Toxic Substances to Be Wary of Around Your Birds, Reptiles and Amphibians
Similar to the way that humans can eat chocolate but dogs can’t, birds, reptiles and amphibians face different everyday toxins and dangers than our furrier friends, like cats and dogs. To ensure you have the knowledge to keep ALL of your pets safe, the ASPCA Animal Poison Control Center (APCC) complied this list of common hazardous items for these types of animal companions.
Avocados and Fireflies
What you feed your bird, reptile or amphibian is very important. There are many foods that could cause illness, injury or even death when ingested, so it’s best to know which foods to steer clear of.
Avocados are deadly for birds as they contain persin in the skin and in the fruit. When ingested, this compound may lead to heart damage or even death.
Insect-based diets are common for some reptiles, but you should never feed fireflies to any reptile. Fireflies contain a toxin called lucibufagin which causes severe nausea, is cardiotoxic—meaning it can damage and weaken the heart—and will often result in death within a few hours. Bearded Dragons are especially prone to being poisoned by fireflies due to their indiscriminate eating habits, however, all reptile and amphibian species are at risk of poisoning from this insect.
Birds and amphibians are more at risk for airborne toxins like PTFE (Teflon), which will kill a small bird within a few minutes of exposure when overheated. Some PTFE products will outgas even at normal temperatures. Inhalation of these fumes will lead to pulmonary congestion and liver failure in these types of pets. Because birds breathe via a system of air sacs, it allows for a more prolonged exposure to inhaled toxins due to the way that the air moves through their bodies.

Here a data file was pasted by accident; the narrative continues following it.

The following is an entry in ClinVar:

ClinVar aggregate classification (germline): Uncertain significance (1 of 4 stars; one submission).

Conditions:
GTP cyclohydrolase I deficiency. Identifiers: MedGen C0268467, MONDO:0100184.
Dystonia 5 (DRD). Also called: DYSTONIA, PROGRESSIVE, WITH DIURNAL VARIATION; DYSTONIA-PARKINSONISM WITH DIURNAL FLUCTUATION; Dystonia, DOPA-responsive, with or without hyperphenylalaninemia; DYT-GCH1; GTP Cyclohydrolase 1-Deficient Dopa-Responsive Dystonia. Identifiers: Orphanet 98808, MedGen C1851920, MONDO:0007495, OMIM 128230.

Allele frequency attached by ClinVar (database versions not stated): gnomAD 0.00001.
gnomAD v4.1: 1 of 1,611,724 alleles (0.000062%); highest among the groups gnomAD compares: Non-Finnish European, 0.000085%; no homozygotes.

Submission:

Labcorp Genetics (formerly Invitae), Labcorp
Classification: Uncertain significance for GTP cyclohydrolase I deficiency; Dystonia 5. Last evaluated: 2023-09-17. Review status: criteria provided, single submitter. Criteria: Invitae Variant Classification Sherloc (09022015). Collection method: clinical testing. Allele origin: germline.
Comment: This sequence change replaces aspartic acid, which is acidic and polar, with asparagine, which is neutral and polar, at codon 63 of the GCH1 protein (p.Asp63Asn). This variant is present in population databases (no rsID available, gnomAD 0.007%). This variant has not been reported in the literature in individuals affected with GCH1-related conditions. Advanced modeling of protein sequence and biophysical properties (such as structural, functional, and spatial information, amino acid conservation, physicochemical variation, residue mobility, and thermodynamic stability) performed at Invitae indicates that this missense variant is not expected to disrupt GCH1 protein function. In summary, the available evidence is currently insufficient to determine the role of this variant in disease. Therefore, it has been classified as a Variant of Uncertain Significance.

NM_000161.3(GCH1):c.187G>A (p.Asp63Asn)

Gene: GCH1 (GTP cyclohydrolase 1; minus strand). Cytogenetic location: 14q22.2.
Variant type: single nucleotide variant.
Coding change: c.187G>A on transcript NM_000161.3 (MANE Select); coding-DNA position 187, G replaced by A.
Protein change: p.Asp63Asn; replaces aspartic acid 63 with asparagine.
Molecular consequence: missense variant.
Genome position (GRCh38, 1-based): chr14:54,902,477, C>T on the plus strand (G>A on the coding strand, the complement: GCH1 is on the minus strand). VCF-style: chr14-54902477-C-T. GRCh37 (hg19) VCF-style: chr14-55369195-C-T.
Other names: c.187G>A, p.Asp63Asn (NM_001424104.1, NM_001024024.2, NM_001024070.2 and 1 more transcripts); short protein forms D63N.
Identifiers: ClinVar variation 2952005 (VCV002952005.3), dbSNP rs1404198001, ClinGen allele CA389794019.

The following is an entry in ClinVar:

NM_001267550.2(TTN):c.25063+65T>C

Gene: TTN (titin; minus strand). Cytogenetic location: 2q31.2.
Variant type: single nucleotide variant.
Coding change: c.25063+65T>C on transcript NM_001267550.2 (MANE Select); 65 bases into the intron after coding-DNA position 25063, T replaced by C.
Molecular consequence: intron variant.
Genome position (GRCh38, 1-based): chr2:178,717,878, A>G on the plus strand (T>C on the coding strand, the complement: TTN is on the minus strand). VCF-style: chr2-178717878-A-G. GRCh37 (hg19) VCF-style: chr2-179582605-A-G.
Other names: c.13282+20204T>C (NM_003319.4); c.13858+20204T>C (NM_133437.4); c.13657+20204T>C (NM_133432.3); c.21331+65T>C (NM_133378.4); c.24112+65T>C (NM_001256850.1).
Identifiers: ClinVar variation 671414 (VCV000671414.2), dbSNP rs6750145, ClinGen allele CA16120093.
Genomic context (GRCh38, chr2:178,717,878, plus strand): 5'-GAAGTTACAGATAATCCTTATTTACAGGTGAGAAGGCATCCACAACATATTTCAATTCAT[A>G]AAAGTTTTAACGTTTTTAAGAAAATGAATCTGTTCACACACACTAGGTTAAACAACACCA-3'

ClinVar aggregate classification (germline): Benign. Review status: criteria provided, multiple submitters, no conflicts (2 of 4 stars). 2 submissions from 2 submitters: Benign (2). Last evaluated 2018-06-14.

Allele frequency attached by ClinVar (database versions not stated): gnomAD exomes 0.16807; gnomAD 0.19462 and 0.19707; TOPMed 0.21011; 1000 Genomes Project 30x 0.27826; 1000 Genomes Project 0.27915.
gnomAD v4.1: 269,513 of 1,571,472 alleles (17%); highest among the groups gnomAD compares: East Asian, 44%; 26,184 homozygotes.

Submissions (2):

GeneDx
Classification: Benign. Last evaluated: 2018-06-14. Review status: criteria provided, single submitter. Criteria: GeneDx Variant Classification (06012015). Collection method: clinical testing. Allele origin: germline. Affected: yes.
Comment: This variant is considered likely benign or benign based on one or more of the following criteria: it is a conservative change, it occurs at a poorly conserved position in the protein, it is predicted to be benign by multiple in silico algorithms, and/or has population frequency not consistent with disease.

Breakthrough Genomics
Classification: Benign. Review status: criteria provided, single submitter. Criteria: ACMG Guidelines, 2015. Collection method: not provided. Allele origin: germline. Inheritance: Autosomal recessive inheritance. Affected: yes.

The skin of amphibians is very permeable to toxins which means they face a larger risk from airborne toxins than mammals do. Smoke may be especially dangerous as it displaces oxygen and fills airways with toxic gases that may lead to asphyxiation. Small particles can lodge in airways of amphibians and further damage tissue. Even secondhand cigarette and cigar smoke can cause skin, eye and respiratory disease.
Many reptiles and amphibians are either partially or totally herbivorous, and because birds like to chew on plants, it’s very important to carefully research exactly which plants are safe to bring into their space.
Plants like azaleas, laurel and rhododendrons contain grayanotoxins that interfere with sodium channels in the body. Ingestion of these plants can lead to GI signs and potentially cardiac damage. Yews can also damage the heart due to the taxine that they contain. Unfortunately, there isn’t an antidote for these toxins and treatment is supportive, so it’s extremely important to keep these types of plants away from birds, reptile or amphibian friends.
Other plants to be wary of are castor beans, sago palms and some forms of ivy. Be sure to consult our full toxic plant list before putting any new plants into your pet’s space.
If you’re unsure about bringing a new food source, plant, cleaner or other item into your pet’s home, be sure to do your research for any potential hazards it may cause. A little bit of care and research will go a long way in making your home a happy and healthy environment for your beloved pet!
If you believe your pet may have ingested something toxic, please contact your veterinarian or the ASPCA Animal Poison Control Center at (888) 426-4435 immediately.